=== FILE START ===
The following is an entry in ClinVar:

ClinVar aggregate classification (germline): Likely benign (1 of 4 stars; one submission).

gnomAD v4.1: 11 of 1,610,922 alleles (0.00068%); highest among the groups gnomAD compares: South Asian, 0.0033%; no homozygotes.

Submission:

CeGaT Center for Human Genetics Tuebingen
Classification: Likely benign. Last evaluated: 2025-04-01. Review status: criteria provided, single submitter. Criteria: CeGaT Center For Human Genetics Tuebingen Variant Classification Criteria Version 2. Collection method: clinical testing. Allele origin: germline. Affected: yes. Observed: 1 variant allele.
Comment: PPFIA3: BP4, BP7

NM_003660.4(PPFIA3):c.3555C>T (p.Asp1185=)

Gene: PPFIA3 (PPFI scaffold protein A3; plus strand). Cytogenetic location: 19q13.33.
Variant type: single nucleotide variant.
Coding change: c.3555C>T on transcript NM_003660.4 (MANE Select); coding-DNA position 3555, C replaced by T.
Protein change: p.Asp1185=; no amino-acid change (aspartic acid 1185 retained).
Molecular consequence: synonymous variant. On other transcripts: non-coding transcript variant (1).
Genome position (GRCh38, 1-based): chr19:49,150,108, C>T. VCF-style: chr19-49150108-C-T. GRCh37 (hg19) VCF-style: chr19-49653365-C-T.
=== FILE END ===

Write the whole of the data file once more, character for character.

The following is an entry in ClinVar:

ClinVar aggregate classification (germline): Likely benign (1 of 4 stars; one submission).

gnomAD v4.1: 11 of 1,610,922 alleles (0.00068%); highest among the groups gnomAD compares: South Asian, 0.0033%; no homozygotes.

Submission:

CeGaT Center for Human Genetics Tuebingen
Classification: Likely benign. Last evaluated: 2025-04-01. Review status: criteria provided, single submitter. Criteria: CeGaT Center For Human Genetics Tuebingen Variant Classification Criteria Version 2. Collection method: clinical testing. Allele origin: germline. Affected: yes. Observed: 1 variant allele.
Comment: PPFIA3: BP4, BP7

NM_003660.4(PPFIA3):c.3555C>T (p.Asp1185=)

Gene: PPFIA3 (PPFI scaffold protein A3; plus strand). Cytogenetic location: 19q13.33.
Variant type: single nucleotide variant.
Coding change: c.3555C>T on transcript NM_003660.4 (MANE Select); coding-DNA position 3555, C replaced by T.
Protein change: p.Asp1185=; no amino-acid change (aspartic acid 1185 retained).
Molecular consequence: synonymous variant. On other transcripts: non-coding transcript variant (1).
Genome position (GRCh38, 1-based): chr19:49,150,108, C>T. VCF-style: chr19-49150108-C-T. GRCh37 (hg19) VCF-style: chr19-49653365-C-T.